Astronomy Bio...Frank Dyson
Frank Watson Dyson was born on January 8, 1868 in Ashby-de-la-Zouch, Leicestershire. He went to Trinity College and graduated from Cambridge in 1889. In 1891 he became a Fellow of Trinity and in 1894 he became chief assistant at the Greenwich Observatory. In 1906 he left to become Astronomer Royal for Scotland and in 1910 returned to Greenwich to serve as Astronomer Royal for England. His early research focussed on problems with gravity theory. He collaborated with William Thackeray at the Greenwich Observatory on a lengthy study of stellar proper motion. In 1906 he published a book on the spectrum of the solar chromosphere based on spectra he had obtained while on several expeditions to study total eclipses of the Sun.
Dyson was among a number of astronomers that confirmed the observations of Jacobus Kapteyn on the proper motions of stars. They suggested that the stars in our galaxy seemed to be moving in two great streams; this was later realized to be the first evidence for the rotation of our Galaxy.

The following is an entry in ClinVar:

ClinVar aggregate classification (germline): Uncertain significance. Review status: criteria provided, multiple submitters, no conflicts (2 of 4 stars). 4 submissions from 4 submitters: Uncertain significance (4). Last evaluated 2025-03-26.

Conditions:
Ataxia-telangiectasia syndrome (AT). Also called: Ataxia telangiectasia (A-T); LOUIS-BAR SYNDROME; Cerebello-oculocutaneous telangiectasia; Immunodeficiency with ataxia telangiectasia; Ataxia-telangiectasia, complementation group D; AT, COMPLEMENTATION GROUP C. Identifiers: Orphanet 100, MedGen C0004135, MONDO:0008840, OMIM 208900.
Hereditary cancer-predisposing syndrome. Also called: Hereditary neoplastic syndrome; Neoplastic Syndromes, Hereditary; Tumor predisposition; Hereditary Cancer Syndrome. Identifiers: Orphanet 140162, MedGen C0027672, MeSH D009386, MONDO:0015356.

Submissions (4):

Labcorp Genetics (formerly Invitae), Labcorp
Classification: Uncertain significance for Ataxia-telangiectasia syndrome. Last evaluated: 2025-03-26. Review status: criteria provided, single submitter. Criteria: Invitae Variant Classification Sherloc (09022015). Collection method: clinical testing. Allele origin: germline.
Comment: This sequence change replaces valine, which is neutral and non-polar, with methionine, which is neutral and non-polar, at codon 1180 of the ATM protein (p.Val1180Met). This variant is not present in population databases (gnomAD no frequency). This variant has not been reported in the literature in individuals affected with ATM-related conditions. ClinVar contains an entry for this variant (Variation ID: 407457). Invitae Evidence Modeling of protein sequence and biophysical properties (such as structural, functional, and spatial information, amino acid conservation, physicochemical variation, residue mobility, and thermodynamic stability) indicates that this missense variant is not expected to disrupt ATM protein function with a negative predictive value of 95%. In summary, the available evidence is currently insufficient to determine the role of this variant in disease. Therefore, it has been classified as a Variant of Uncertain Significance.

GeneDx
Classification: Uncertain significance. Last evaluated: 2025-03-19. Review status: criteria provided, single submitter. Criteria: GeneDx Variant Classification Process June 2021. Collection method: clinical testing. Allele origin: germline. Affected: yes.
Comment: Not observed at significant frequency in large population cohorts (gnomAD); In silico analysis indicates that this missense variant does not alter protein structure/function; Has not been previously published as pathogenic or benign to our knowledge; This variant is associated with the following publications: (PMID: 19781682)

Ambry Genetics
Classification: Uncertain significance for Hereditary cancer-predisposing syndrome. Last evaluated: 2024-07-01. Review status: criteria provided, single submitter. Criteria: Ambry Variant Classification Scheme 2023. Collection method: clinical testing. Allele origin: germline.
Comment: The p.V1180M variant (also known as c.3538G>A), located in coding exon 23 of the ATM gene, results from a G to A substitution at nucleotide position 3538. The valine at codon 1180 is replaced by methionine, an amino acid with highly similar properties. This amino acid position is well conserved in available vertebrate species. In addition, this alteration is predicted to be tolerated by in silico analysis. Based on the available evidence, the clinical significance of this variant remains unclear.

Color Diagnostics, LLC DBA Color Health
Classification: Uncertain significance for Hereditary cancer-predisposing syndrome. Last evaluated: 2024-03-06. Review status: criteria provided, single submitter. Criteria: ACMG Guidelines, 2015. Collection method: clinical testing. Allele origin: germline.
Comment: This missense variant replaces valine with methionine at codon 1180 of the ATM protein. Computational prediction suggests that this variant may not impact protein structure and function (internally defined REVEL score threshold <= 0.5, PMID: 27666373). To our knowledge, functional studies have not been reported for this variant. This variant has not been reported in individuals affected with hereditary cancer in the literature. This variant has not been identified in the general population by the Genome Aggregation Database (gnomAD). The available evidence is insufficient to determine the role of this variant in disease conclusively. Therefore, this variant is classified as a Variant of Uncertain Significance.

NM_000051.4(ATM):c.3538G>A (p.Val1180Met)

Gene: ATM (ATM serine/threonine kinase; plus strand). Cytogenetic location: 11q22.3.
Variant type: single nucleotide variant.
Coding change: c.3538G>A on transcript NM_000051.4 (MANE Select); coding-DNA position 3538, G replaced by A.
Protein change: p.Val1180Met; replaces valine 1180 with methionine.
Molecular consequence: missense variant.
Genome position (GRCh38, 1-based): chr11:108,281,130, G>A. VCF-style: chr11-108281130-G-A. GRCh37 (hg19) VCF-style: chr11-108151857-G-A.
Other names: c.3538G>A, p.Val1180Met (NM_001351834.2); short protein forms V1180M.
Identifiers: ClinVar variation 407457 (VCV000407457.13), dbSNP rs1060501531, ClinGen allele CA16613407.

The important function of the Greenwich Observatory was the measurement of time, and Dyson was extremely interested in this aspect of his work. In 1924, Dyson initiated the public broadcasting of the familiar six-pip radio signal by the British Broadcasting Corporation.
Another important area of research at the Greenwich Observatory was the study of solar eclipses, and Dyson played an important part in the organization of the observational expeditions. In 1919 he coordinated the two most significant of these expeditions for that years eclipse. On this occasion, Arthur Eddington confirmed the gravitational deflection of light by the Sun as predicted by Einstein's General Theory of Relativity.
Dyson also made important contributions to the study of the Sun's corona and of stellar parallaxes. He was a talented astronomer and a skilled administrator. In 1933 he retired but continued to be active in research and writing. Dyson authored many research publications and several general books on astronomy. On May 25, 1939, while on a sea voyage from Australia to the coast of South Africa he died.Published in the January 2002 issue of the NightTimes